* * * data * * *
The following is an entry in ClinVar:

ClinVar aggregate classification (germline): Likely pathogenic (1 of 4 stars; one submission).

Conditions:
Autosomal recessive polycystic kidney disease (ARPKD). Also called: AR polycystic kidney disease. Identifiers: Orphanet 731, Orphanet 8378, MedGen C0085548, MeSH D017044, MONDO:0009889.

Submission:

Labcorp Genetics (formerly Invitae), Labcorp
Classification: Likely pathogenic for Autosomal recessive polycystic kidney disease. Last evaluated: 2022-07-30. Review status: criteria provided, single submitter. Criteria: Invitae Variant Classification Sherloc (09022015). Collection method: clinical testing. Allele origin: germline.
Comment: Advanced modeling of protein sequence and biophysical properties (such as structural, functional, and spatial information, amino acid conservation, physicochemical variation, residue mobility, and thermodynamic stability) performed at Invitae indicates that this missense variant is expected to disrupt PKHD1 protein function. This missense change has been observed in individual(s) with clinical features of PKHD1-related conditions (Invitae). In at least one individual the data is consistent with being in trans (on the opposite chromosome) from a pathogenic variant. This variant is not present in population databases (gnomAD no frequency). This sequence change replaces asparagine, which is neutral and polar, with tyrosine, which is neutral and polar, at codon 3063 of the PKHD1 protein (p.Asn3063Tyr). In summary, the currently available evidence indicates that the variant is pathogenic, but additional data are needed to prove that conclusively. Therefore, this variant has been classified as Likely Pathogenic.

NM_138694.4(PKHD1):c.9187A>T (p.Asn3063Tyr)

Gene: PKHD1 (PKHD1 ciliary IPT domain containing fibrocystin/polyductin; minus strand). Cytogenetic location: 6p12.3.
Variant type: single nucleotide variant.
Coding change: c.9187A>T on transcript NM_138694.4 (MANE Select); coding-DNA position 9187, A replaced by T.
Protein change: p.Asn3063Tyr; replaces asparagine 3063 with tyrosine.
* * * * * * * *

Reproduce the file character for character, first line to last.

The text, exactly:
The following is an entry in ClinVar:

ClinVar aggregate classification (germline): Likely pathogenic (1 of 4 stars; one submission).

Conditions:
Autosomal recessive polycystic kidney disease (ARPKD). Also called: AR polycystic kidney disease. Identifiers: Orphanet 731, Orphanet 8378, MedGen C0085548, MeSH D017044, MONDO:0009889.

Submission:

Labcorp Genetics (formerly Invitae), Labcorp
Classification: Likely pathogenic for Autosomal recessive polycystic kidney disease. Last evaluated: 2022-07-30. Review status: criteria provided, single submitter. Criteria: Invitae Variant Classification Sherloc (09022015). Collection method: clinical testing. Allele origin: germline.
Comment: Advanced modeling of protein sequence and biophysical properties (such as structural, functional, and spatial information, amino acid conservation, physicochemical variation, residue mobility, and thermodynamic stability) performed at Invitae indicates that this missense variant is expected to disrupt PKHD1 protein function. This missense change has been observed in individual(s) with clinical features of PKHD1-related conditions (Invitae). In at least one individual the data is consistent with being in trans (on the opposite chromosome) from a pathogenic variant. This variant is not present in population databases (gnomAD no frequency). This sequence change replaces asparagine, which is neutral and polar, with tyrosine, which is neutral and polar, at codon 3063 of the PKHD1 protein (p.Asn3063Tyr). In summary, the currently available evidence indicates that the variant is pathogenic, but additional data are needed to prove that conclusively. Therefore, this variant has been classified as Likely Pathogenic.

NM_138694.4(PKHD1):c.9187A>T (p.Asn3063Tyr)

Gene: PKHD1 (PKHD1 ciliary IPT domain containing fibrocystin/polyductin; minus strand). Cytogenetic location: 6p12.3.
Variant type: single nucleotide variant.
Coding change: c.9187A>T on transcript NM_138694.4 (MANE Select); coding-DNA position 9187, A replaced by T.
Protein change: p.Asn3063Tyr; replaces asparagine 3063 with tyrosine.